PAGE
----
ICC Declaration: Al-Bashir Flees Nigeria Over Fear Of Arrest
By: George Agba, Kingsley Alu, Winifred Ogbebo, Iorakpen Ishu-Josef on July 16, 2013 - 3:10am
Sudanese president Omar Al-Bashir yesterday fled the venue of the ongoing conference of the Special Summit of AU Heads of State and Government tagged “Abuja+12 Special Summit”.
A source who pleaded anonymity told LEADERSHIP that Al-Bashir was afraid that foreign powers might take the opportunity of his presence at the venue to effect his arrest, and he quickly left half-way into the programme.
A source at the Sudanese embassy confirmed to LEADERSHIP that the Sudanese strong man left the country yesterday evening.
Another source added that, during the summit, he declined reporters’ attempt to interview him and zoomed off about 2pm.
Commenting on the traffic congestion at the Abuja Airport yesterday, spokesperson for FAAN, Mrs Henrietta Yakubu, told LEADERSHIP that the arrival of the august visitors to Nigeria might have played a large part.
Another source said that a movement involving the president of Kenya also contributed. The source said that the tight security at the airport yesterday was not unconnected with an attempt to scrutinise those coming and leaving the airport, just as efforts were intensified to ensure that Sudanese president Al-Bashir did not beat security and leave the country.
According to the source, following an alleged tip-off of his impending arrest by the Nigerian government, the Sudanese strong man had to quickly leave half-way into the programme to avoid arrest.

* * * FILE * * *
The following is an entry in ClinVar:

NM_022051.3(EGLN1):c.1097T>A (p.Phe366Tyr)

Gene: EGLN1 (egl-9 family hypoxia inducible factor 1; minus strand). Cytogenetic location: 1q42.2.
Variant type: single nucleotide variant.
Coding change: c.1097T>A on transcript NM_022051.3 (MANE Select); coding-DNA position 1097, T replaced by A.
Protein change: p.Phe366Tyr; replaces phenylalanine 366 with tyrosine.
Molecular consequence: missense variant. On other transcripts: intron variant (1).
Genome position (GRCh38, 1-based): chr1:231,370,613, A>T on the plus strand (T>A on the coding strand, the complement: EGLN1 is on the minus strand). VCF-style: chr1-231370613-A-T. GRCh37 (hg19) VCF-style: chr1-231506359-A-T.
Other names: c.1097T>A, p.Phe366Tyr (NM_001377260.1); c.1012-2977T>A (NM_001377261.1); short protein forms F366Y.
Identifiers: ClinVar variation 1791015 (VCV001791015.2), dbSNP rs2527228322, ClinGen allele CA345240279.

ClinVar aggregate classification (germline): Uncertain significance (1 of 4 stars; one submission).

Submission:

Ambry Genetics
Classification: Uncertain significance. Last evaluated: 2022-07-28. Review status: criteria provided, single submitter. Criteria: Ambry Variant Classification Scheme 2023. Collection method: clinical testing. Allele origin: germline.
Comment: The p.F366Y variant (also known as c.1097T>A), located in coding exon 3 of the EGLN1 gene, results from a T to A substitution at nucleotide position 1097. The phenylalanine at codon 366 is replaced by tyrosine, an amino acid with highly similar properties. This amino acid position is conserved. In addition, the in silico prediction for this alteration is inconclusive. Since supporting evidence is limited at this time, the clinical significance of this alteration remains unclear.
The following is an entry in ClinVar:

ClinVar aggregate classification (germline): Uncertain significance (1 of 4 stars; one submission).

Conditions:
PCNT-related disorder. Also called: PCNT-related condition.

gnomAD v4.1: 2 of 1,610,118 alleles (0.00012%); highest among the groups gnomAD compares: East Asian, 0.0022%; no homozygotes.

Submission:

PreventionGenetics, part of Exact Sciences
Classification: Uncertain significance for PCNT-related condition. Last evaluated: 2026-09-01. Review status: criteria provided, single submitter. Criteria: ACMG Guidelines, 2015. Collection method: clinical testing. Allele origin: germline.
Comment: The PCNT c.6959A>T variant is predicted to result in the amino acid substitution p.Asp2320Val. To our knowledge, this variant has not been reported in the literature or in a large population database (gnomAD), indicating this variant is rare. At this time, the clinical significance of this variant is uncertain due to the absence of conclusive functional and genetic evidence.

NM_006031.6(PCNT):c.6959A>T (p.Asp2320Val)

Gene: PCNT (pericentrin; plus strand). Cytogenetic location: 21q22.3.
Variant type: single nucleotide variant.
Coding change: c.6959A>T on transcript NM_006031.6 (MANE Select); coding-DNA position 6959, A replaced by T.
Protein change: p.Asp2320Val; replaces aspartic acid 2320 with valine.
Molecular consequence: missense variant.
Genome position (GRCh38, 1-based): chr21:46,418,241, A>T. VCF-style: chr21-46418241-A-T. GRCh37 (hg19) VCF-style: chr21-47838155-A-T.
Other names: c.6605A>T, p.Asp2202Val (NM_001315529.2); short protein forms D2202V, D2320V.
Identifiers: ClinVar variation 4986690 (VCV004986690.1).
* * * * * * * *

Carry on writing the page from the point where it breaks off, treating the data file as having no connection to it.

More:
Judges at the International Criminal Court had ordered the arrest of the Sudanese president for atrocities committed in Darfur.
LEADERSHIP checks revealed that Al-Bashir was also absent at a dinner organised for the visiting AU Heads of State by President Goodluck Jonathan yesterday.
Why development is slow – Jonathan
President Goodluck Jonathan yesterday in Abuja said that political instability, insecurity and infectious diseases have impeded African leaders’ efforts at rapid development and effective optimisation of the abundant potential of the Africa continent.
However, Jonathan said across Africa infectious diseases have not only slowed down economic growth, they have contributed to the depletion of human capital, food insecurity and high maternal and child mortality.
Addressing African leaders at the ongoing African Union (AU) Special Summit of Heads of States and Governments on HIV/AIDS, Tuberculosis and Malaria, Jonathan expressed the hope that together and with home-grown initiatives, African leaders can systematically and comprehensively address these tough challenges.
He said, “Our people are anxious for tangible results and concrete action to improve their quality of life. As we look forward to a productive summit, meeting the needs of our people by achieving these goals should be our collective resolve.”
Nigeria’s president also advocated that Africans should look inwards in the search for solutions, calling on African leaders to contribute to the replenishment of the Global Fund to sustain its noble mission.